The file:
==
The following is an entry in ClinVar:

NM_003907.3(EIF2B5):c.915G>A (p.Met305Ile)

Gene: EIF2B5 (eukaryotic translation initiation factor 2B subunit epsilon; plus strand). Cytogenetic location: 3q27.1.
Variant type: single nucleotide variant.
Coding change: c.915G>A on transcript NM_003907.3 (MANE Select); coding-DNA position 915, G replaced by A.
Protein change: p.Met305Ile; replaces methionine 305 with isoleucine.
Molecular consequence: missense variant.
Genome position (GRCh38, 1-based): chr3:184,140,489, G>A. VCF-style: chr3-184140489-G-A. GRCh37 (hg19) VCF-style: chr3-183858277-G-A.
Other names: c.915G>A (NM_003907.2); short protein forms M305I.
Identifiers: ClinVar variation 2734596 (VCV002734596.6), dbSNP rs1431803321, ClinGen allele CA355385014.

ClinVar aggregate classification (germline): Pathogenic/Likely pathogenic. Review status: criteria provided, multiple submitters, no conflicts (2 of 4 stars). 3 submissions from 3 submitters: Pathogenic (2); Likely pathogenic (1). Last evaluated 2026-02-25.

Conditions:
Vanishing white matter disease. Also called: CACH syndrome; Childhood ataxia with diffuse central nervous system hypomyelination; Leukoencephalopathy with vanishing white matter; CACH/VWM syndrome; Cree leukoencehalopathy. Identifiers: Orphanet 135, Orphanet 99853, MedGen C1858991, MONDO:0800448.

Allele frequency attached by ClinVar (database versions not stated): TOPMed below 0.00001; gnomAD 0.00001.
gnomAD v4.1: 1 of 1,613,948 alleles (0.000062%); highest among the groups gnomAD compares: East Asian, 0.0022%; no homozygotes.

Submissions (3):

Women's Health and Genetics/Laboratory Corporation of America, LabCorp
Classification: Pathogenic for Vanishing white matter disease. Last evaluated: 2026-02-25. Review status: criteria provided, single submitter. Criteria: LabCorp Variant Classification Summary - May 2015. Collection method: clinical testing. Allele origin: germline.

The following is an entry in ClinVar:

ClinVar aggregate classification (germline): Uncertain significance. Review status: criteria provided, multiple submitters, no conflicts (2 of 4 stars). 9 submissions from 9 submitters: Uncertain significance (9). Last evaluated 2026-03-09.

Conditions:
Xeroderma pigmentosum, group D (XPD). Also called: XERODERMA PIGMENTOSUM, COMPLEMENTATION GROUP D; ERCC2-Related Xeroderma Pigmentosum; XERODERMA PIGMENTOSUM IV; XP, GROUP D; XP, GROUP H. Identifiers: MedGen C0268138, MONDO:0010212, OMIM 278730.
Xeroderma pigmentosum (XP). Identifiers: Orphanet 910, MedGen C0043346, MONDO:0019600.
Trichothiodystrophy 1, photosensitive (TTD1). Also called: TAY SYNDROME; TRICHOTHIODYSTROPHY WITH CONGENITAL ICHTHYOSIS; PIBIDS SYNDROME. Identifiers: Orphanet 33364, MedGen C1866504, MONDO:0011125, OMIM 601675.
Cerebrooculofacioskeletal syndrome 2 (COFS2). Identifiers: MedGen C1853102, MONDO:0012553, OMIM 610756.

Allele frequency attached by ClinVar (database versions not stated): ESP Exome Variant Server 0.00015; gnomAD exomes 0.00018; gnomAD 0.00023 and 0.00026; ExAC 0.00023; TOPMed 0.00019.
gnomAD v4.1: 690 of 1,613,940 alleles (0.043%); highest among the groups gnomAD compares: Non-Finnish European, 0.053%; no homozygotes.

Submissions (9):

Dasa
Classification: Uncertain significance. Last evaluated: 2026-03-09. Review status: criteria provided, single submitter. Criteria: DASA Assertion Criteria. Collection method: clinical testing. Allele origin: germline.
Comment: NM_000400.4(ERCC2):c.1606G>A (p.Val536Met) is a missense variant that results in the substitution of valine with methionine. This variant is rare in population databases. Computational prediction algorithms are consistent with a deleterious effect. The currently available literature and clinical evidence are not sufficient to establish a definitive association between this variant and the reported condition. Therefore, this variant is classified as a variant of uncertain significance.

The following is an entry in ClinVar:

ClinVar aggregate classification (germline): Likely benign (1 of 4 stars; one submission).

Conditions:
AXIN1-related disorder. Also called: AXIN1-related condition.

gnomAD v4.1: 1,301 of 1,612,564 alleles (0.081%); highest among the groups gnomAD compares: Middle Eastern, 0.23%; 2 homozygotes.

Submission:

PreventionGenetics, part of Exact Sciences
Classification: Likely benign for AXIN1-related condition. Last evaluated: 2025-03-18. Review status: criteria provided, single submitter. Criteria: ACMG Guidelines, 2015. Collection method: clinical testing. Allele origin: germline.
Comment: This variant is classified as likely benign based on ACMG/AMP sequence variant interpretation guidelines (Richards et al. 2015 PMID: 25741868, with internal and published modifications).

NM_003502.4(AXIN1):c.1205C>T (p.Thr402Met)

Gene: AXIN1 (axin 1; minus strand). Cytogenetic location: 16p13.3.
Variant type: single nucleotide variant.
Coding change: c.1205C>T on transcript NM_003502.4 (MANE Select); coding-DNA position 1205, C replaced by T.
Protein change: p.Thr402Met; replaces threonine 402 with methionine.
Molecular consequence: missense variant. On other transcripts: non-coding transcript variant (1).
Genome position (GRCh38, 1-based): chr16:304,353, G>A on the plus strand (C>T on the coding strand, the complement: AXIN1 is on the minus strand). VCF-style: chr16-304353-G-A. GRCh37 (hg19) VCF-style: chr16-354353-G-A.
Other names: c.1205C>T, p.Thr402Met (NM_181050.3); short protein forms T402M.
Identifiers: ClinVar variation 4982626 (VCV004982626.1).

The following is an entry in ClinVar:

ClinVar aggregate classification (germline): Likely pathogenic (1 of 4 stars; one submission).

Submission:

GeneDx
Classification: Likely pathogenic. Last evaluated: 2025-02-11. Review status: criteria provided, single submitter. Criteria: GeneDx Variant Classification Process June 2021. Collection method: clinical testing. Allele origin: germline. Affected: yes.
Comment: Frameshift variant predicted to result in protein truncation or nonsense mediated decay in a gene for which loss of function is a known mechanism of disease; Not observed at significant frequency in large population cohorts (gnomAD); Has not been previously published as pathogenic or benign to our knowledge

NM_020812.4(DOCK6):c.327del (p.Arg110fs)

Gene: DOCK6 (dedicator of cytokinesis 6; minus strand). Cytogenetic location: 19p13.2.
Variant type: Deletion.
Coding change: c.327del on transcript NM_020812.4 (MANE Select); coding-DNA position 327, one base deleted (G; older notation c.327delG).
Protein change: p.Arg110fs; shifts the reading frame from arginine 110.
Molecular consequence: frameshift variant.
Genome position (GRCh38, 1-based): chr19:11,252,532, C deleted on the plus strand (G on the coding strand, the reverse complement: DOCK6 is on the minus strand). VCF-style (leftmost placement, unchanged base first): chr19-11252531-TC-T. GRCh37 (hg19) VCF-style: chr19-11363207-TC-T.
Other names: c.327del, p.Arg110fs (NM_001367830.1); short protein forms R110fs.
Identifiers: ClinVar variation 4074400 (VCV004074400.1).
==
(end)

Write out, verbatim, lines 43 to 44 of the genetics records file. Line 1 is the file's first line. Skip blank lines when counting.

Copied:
Variant type: single nucleotide variant.
Coding change: c.1205C>T on transcript NM_003502.4 (MANE Select); coding-DNA position 1205, C replaced by T.